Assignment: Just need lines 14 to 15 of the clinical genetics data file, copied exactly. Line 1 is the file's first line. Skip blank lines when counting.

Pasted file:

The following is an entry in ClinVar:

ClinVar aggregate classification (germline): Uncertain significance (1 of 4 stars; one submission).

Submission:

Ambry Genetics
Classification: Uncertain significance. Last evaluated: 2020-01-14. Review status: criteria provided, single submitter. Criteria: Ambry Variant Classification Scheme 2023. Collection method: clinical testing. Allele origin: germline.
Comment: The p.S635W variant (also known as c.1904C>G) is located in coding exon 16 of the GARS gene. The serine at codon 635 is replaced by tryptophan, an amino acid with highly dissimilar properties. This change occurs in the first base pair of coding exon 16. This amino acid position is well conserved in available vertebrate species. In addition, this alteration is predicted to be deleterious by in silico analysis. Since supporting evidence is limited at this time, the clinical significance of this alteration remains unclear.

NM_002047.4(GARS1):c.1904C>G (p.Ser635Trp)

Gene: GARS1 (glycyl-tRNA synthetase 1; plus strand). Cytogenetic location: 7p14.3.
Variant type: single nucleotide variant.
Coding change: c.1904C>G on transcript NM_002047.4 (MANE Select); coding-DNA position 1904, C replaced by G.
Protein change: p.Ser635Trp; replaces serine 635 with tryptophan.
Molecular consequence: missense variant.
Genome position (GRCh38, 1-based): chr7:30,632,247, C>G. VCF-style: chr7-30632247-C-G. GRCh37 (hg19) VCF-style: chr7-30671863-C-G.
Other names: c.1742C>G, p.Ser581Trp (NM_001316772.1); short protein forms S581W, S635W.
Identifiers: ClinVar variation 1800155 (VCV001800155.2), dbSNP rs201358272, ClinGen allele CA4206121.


Other names: c.1742C>G, p.Ser581Trp (NM_001316772.1); short protein forms S581W, S635W.
Identifiers: ClinVar variation 1800155 (VCV001800155.2), dbSNP rs201358272, ClinGen allele CA4206121.